The implications of equivalence phenomena for a science-based revolution in, say, education can be substantial. More careful arrangements of what we would scientifically call educational conditioning programs can economize by explicitly conditioning only certain evocative functional relations, relevant to the subject matter, in ways that virtually guarantee the implicit conditioning of many other possible and relevant relations evocable by the same broad set of stimuli.

Although physiological research has yet to elucidate how the cellular and molecular mechanisms of respondent and operant conditioning work and contribute to equivalence relations, most researchers credit natural selection with the production of bodies that these processes can change in varying degrees. For example, if their genes happened to include variations that produced neural structures enabling the mediation of even a small extension of equivalence relations, then proto-species members could benefit from the survival and reproductive advantages conferred by the sort of “intelligence” that these emergent “abilities” imply. Over millions of years, the accumulation of such selected variations would result in genetically produced nervous-system structures of increasingly sophisticated potential. As a result, humans today inherit neural structures that generally mediate a relatively extensive range of equivalence relation phenomena.

Beyond experimental research, the past 50 years have seen an explosion of studies applying natural philosophy and science to practical problems. Touching on two applied-research areas, Project Follow Through in education and the refining of best practices for work with autistic children, barely suggests the extensive range of such concerns.

Project Follow Through was the most extensive and expensive federally funded educational experiment in U.S. history. It looked at how the outcomes of children taught with a range of instructional models, sponsored on voluntary district-wide bases, compared with the outcomes from children whose school districts across the country had not adopted any particular model.

The results led to a major observation: Although some models produced poorer outcomes than those of the control group, others produced consistently better outcomes, particularly the Direct Instruction and Behavior Analysis models. These successful models were explicitly based on the application of the principles and concepts of the natural science of behavior. This research had predictably revealed some science-based instructional approaches that work in education.

However, this revelation of best practices for regular education is widely ignored. Although the results of Project Follow Through focused mainly on student outcomes from the first several years of the project, the funding of various of its models continued for many years. Unfortunately, this funding was not limited to the models that produced improved student outcomes. C. L. Watkins concludes that suggestions to solve the problems of education include attempts to “change just about every structural and functional aspect of education except how children are taught.” Sadly, this indicates not only some blind respect for ineffective methods but also some persistence of the discredited notion that behaviorological laws are largely irrelevant to normal humans.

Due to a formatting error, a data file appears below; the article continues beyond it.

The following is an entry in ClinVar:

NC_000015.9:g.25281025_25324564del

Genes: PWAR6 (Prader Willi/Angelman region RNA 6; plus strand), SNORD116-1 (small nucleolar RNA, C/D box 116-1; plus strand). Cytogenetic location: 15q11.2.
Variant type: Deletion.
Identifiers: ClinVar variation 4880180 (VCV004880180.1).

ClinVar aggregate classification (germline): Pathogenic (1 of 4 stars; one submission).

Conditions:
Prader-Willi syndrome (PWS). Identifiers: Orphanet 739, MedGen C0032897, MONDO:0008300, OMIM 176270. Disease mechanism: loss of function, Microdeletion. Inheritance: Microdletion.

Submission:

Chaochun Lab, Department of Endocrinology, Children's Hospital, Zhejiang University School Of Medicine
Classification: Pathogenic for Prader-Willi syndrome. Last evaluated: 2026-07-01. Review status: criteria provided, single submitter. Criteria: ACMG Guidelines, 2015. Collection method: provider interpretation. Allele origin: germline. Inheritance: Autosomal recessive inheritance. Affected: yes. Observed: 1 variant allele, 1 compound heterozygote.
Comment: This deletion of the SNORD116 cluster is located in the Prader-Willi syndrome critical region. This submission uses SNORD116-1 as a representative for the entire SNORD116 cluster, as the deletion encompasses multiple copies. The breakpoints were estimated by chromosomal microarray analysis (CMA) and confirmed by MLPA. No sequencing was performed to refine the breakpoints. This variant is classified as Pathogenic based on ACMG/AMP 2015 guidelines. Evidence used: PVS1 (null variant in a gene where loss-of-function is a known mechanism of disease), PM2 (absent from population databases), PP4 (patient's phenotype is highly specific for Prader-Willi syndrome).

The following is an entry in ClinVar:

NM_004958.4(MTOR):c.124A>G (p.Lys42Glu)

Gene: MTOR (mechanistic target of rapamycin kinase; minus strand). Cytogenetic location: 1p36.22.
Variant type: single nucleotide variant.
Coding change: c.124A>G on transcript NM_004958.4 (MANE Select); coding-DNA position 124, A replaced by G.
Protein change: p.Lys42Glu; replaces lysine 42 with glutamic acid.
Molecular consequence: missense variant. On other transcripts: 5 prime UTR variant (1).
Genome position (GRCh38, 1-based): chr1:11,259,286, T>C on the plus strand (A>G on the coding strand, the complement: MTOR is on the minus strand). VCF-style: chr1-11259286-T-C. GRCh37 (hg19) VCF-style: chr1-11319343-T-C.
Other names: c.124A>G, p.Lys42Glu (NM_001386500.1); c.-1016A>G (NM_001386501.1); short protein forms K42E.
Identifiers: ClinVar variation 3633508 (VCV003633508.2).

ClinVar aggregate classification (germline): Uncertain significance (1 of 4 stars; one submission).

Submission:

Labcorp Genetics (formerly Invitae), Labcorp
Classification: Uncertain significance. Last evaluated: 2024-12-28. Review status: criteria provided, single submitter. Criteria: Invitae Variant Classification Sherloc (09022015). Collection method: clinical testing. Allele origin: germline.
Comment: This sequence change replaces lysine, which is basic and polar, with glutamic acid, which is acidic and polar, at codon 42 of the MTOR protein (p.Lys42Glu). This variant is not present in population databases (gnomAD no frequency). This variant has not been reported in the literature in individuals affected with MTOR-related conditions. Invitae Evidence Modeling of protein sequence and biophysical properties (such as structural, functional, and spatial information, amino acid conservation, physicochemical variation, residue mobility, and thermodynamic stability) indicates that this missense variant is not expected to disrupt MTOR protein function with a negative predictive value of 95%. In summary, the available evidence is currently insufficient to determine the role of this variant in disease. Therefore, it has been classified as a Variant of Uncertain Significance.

In the other applied-research example, best practices for work with autistic children have achieved greater recognition than best practices for regular education. Most of the research initially applying core behaviorological principles and concepts to a wide range of practical concerns, including interventions for autistic children, occurred before behaviorology emerged as an independent discipline. Consequently, many people refer to behaviorological practices with the term applied behavior analysis (ABA). The success of the ABA autism-related practices has made them the preferred intervention, especially for children diagnosed at a young age. For example, in 1999 the New York State Department of Health completed a multiyear project to evaluate the research literature on the numerous types of available autism treatments so as to make intervention recommendations based on scientific evidence of safety and efficacy. In its final report, the only intervention for autism that the department could fully recommend was ABA.








comments powered by Disqus
 

EMAIL TO A FRIEND :

Subscribe to American Scientist